I found a collection of links on getting older, links I am drawn to as I get older. Some of them are essential but depressing. Others affirm there are possibilities for new things as one reaches middle age and then old age. There are difficulties, including discrimination due to ageism: some of these articles can help deal with that.
- My middle-age dread | Books | The Guardian – many articles on middle-age are like this, sadly.
- Why do so many middle-aged men feel so lost? – for example
- I’m an energetic baby boomer. Why do so many people of my age seem old? – The Washington Post – on the other hand, the experience of being middle aged is not uniformly bleak. Some people still feel vital and young.
- Laid-off woman in her 50s learned to code, landed a new career – and some find it is possible to devlelop new careers in this stage of life
- Tackling Age Discrimination in Silicon Valley | WIRED – still, there is ageism to deal with
- Age Discrimination: Too Much Experience To Be Hired? Some Older Americans Face Bias : NPR – more on ageism here
- Why You Want to Hire Older People | Johanna Rothman, Management Consultant – if you think you are going to be dealing with ageism, this piece could help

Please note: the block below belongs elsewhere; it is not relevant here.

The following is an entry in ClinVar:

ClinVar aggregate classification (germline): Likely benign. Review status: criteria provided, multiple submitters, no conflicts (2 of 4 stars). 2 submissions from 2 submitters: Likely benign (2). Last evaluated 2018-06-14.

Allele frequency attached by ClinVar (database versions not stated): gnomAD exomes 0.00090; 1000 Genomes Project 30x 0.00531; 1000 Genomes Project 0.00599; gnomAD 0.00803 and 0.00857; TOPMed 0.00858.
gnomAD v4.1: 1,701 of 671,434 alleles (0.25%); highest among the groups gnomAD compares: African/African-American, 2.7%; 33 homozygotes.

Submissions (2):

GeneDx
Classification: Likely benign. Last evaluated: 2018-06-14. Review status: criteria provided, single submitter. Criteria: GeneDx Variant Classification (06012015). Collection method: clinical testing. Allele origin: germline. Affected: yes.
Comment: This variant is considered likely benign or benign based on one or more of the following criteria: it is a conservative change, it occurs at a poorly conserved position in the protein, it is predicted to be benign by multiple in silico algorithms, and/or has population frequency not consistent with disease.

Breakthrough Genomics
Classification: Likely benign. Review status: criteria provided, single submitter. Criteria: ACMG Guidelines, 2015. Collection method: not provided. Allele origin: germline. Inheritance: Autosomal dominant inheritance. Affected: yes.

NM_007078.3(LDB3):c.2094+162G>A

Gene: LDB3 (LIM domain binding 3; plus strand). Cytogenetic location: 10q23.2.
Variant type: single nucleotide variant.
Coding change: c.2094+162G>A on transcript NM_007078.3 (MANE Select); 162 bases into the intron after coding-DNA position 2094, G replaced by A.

- More Older People Are Finding Work, but What Kind? – NYTimes.com – if you are thinking of changing careers, this can give you a sense of what people your age are doing
I’ll conclude with two pieces on much older artists still capable of doing great things. One of the biggest problems of being middle-aged is succumbing to fatalism and a pessimistic belief that almost everything is behind you, and that you have nothing to live for or work towards. As you can see in these pieces below, that’s not always true. You should fight that belief, and live your days like you have many, while taking care to enjoy each day as you can. You need a vision to care you forward, a way to get off the track labelled Dead End and on to the one the continues forward. I hope these links can help achieve that vision:
- The 20 oldest living film directors | BFI
- 93-Year-Old Doctor-Sculptor Lionel M. Bernstein Gets His First Gallery Show: DCist
Finally, there is this: Seeing old age as a never ending adventure